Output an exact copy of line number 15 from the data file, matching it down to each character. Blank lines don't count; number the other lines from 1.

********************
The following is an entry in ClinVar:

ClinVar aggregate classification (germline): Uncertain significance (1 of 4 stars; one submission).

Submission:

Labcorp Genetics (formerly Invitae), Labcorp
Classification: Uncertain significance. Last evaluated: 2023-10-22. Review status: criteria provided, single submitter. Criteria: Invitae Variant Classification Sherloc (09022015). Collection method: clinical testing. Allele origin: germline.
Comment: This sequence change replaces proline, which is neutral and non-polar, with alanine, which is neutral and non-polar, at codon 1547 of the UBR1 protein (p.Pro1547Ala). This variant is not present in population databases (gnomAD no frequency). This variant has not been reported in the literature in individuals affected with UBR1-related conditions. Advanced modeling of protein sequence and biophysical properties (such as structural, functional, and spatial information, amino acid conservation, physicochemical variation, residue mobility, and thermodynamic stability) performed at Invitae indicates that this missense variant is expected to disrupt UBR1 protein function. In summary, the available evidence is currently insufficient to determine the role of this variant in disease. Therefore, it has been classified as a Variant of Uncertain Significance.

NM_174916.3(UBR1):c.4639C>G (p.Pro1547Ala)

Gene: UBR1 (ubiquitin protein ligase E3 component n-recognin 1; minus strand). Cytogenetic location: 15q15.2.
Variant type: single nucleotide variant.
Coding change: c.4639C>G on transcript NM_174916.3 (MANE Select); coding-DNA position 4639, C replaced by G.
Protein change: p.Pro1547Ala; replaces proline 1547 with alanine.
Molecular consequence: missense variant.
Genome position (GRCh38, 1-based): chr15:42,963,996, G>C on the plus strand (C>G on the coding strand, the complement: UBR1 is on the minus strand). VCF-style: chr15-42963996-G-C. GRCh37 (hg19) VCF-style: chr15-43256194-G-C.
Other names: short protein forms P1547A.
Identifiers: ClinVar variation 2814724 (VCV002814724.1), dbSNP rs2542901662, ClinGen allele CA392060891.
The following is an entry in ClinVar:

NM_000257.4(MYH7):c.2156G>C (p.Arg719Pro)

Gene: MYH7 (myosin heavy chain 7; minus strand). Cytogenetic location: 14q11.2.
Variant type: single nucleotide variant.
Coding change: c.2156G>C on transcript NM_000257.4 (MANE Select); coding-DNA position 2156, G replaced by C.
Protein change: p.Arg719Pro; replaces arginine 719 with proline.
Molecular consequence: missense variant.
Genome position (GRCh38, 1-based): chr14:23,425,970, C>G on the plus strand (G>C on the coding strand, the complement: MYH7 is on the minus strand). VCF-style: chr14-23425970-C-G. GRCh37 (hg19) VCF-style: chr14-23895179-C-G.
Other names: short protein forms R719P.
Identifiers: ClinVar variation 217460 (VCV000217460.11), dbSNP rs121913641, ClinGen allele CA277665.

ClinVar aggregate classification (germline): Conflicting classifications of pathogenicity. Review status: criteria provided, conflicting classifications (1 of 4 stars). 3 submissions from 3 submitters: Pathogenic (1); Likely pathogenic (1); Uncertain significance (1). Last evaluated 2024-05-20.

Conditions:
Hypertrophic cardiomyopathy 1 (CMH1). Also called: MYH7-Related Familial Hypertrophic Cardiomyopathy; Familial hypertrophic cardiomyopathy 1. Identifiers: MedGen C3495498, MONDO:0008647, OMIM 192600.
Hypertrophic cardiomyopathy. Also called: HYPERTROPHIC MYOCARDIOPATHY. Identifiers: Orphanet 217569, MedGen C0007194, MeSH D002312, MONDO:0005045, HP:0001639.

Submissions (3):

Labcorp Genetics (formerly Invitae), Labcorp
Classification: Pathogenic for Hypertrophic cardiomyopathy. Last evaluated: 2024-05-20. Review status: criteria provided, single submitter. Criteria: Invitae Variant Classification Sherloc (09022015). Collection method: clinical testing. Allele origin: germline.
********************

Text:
Identifiers: ClinVar variation 2814724 (VCV002814724.1), dbSNP rs2542901662, ClinGen allele CA392060891.